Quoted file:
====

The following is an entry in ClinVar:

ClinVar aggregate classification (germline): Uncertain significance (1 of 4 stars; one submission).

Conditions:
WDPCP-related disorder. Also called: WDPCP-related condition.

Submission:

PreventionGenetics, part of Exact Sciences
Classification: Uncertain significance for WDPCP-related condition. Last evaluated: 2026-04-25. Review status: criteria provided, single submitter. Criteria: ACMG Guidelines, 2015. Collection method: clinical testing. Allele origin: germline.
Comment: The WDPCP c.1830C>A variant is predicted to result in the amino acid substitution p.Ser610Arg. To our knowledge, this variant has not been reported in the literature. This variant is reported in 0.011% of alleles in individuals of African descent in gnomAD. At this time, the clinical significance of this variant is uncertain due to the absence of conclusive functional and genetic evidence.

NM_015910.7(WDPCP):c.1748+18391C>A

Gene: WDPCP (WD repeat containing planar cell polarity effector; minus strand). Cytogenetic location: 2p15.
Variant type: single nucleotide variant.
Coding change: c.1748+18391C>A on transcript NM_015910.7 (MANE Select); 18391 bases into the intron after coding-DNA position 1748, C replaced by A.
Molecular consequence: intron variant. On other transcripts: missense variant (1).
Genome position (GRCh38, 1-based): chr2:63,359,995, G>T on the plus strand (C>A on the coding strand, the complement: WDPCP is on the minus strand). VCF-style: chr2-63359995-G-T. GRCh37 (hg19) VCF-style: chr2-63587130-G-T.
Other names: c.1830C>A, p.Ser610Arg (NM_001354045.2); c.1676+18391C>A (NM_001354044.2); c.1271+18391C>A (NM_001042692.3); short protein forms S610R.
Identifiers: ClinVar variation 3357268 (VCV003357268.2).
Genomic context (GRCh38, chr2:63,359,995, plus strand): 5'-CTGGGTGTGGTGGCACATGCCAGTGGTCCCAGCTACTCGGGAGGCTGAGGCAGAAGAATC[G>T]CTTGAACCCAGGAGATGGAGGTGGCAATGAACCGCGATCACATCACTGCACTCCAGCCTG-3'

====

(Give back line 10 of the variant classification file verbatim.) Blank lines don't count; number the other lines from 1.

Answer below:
Gene: WDPCP (WD repeat containing planar cell polarity effector; minus strand). Cytogenetic location: 2p15.